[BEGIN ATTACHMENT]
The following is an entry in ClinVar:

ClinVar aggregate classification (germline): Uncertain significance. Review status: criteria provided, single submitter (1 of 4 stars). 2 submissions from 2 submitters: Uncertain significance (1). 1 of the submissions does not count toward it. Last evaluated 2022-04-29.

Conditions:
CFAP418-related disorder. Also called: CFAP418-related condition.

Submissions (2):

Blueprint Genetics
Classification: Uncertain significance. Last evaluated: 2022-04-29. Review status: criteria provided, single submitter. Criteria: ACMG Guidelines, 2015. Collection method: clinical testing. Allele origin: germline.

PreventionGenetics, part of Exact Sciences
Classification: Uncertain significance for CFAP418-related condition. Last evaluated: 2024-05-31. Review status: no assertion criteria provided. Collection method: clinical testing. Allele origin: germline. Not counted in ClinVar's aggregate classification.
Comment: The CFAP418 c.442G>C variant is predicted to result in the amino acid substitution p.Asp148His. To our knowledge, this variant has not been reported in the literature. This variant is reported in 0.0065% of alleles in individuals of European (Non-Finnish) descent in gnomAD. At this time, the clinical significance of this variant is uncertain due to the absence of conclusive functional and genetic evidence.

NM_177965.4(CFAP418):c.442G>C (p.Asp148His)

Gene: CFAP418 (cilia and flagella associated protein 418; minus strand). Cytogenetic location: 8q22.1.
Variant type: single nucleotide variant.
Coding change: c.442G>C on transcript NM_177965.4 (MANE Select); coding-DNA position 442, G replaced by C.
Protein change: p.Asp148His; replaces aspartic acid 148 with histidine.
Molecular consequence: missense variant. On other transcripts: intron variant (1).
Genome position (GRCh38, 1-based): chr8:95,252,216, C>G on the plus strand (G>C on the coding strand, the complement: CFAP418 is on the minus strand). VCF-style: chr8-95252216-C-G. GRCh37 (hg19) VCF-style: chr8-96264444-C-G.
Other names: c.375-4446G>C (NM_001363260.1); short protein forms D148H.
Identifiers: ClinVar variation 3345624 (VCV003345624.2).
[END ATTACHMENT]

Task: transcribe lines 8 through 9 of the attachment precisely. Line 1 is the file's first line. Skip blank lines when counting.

PreventionGenetics, part of Exact Sciences
Classification: Uncertain significance for CFAP418-related condition. Last evaluated: 2024-05-31. Review status: no assertion criteria provided. Collection method: clinical testing. Allele origin: germline. Not counted in ClinVar's aggregate classification.